Debates about religion in the West tend to center around the three monotheistic religions — Judaism, Christianity, and Islam. However, it is important to note that these three religions are not necessarily typical or representative of religion in general.
In fact, there are many different types of religion, but for purposes of simplicity I would like to divide the religions of the world into two types: revealed religion and philosophical religion. These two categories are not exclusive, and many religions overlap both categories, but I think it is a useful conceptual divide.
“Revealed religion” has been defined as a “religion based on the revelation by God to man of ideas that he would not have arrived at by his natural reason alone.” The three monotheistic religions all belong in this category, though there are philosophers and elements of philosophy in these religions as well. Most debates about religion and science, or religion and reason, assume that all religions are revealed religions. However, there is another type of religion: philosophical religion.
Philosophical religion can be defined as a set of religious beliefs that are arrived at primarily through reason and dialogue among philosophers. The founders of philosophical religion put forth ideas on the basis that these ideas are human creations accessible to all and subject to discussion and debate like any other idea. These religions are found in the far east, and include Confucianism, Taoism, and Hinduism. However, there are also philosophical religions in the West, such as Platonism or Stoicism, and there have been numerous philosophers who have constructed philosophical interpretations of the three monotheistic religions as well.
There are a number of crucial distinguishing characteristics that separate revealed religion from philosophical religion.
Revealed religion originates in a single prophet, who claims to have direct communication with God. Even when historical research indicates multiple people playing a role in founding a revealed religion, as well as the borrowing of concepts from other religions, the tradition and practice of revealed religion generally insists upon the unique role of a prophet who is usually regarded as infallible or close to infallible — Moses, Jesus, or Muhammad. Revealed religion also insists on the existence of God, often defined as a personal, supreme being who has the qualities of omniscience and omnipotence. (It may seem obvious to many that all religions are about God, but that is not the case, as will be discussed below.)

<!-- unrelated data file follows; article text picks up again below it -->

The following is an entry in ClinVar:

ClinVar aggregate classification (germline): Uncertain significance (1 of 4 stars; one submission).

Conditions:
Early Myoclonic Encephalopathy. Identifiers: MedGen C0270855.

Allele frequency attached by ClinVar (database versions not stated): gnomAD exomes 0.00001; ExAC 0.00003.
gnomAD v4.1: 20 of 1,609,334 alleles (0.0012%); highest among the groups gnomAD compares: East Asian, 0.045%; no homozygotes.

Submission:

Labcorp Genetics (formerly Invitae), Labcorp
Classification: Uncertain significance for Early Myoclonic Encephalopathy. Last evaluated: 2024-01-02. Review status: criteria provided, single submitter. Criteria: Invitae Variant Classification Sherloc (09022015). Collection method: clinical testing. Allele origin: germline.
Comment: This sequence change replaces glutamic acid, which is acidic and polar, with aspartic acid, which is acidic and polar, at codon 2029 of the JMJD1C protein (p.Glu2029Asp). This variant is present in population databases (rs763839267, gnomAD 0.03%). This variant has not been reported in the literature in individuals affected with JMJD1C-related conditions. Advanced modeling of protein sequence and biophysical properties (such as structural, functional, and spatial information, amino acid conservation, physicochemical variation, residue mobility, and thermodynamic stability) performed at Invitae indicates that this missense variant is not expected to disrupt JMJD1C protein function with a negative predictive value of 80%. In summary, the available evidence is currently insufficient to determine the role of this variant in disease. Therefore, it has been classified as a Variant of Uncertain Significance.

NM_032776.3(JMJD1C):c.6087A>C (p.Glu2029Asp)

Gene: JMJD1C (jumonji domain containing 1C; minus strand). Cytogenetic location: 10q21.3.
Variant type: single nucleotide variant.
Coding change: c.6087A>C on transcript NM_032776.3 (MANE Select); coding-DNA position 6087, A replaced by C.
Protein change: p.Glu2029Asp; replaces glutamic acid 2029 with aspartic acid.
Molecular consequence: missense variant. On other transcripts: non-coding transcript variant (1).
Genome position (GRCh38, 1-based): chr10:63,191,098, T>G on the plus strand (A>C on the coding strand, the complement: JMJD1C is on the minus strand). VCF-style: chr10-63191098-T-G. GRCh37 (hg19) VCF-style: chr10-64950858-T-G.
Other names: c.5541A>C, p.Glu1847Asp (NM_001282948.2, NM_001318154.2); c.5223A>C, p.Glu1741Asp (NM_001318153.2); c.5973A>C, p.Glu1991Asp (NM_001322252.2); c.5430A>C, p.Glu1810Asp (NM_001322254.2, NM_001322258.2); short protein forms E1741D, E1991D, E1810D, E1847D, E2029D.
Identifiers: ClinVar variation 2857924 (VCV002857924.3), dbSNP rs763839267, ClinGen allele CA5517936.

Faith is central to revealed religion. Rational argument and evidence may be used to convince others of the merits of a revealed religion, but ultimately there are too many fundamental beliefs in a revealed religion that are either non-demonstrable or contradictory to evidence from science, history, and archeology. Faith may be used positively, as an aid to making a decision in the absence of clear evidence, so that one does not sustain loss from despair and a paralysis of will; however, faith may also be used negatively, to deny or ignore findings from other fields of knowledge.
The problems with revealed religion are widely known: these religions are prone to a high degree of superstition and many followers embrace anti-scientific attitudes when the conclusions of science refute or contradict the beliefs of revealed religion. (This is a tendency, not a rule — for example, many believers in revealed religion do not regard a literal interpretation of the Garden of Eden story as central to their beliefs, and they fully accept the theory of evolution.) Worse, revealed religions appear to be prone to intolerance, oppression of non-believers and heretics, and bloody religious wars. It seems most likely that this intolerance is the result of a belief system that sees a single prophet as having a unique, infallible relationship to God, with all other religions being in error because they lack this relationship.